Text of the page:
• The two of you clash. Maybe she dislikes your managerial style or highly disagrees with your personal beliefs (which is one reason to keep things like politics and religion out of the workplace). Or, you could simply have opposing personalities.

  • You are significantly older or younger than those you manage. A worker may consider you a dinosaur who clings to out-of-date ways of doing things rather than moving the company forward. Or, an employee may not be keen on taking direction from a “kid.”

  • Prejudices and stereotypes rear their ugly head. Some employees may act poorly toward a leader based on that person’s gender, sexual identity, race, culture, religion, or disability. They may see the manager as inherently unworthy of respect or want to “take the person down a peg.”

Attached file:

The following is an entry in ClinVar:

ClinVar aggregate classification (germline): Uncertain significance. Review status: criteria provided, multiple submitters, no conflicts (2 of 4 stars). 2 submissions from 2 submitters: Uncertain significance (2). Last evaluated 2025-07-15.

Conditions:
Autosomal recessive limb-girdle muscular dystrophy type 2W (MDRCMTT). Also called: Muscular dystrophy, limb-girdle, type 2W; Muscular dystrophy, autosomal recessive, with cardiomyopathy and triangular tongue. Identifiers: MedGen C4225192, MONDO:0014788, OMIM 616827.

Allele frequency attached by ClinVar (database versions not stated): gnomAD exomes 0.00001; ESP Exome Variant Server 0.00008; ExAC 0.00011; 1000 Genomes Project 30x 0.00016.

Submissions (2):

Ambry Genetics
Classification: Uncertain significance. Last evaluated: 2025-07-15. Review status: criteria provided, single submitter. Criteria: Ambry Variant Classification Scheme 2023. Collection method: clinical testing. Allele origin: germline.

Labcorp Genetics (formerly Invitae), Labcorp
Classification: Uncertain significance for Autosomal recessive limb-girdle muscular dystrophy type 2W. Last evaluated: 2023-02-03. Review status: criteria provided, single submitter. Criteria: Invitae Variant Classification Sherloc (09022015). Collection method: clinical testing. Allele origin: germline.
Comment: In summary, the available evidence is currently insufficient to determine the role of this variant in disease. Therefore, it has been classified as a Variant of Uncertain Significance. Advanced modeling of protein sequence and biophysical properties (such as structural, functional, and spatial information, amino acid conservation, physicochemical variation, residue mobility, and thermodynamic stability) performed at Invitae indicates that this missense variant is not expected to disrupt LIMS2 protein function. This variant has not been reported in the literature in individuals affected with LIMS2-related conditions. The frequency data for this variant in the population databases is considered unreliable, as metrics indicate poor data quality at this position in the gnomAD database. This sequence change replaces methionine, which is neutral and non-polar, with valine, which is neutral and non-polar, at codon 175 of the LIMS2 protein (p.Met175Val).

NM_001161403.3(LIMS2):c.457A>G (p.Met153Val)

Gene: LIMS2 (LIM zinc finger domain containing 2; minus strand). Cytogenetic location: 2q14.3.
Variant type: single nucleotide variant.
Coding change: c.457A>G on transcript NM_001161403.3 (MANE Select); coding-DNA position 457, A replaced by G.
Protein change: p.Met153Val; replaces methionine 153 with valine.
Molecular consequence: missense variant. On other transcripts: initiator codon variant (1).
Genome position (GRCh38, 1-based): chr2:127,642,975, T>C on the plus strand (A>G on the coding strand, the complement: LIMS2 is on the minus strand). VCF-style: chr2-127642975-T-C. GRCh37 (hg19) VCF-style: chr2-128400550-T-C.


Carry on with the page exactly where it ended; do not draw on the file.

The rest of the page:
• The past influences the present. Perhaps you rose from the ranks, and your buddies do not reconceptualize you as a leader. Or, they might be trying to “keep you grounded” or even just seeing what they can get away with because of your friendship.

  • You are a new manager. Some employees erroneously feel entitled to “test your mettle” or figure out your insecurities.

  • You did something wrong or hurtful. You may not even know what you did or meant the action in any bad way. But, if your behavior was negatively interpreted, it can lead to feelings that you do not “deserve” respect.


Like it or not, you need to call out disrespectful employees. Schedule a one-to-one, private meeting to get to the heart of the problem. Identify what behaviors need to change and why. Stay calm, and listen to what the person has to say.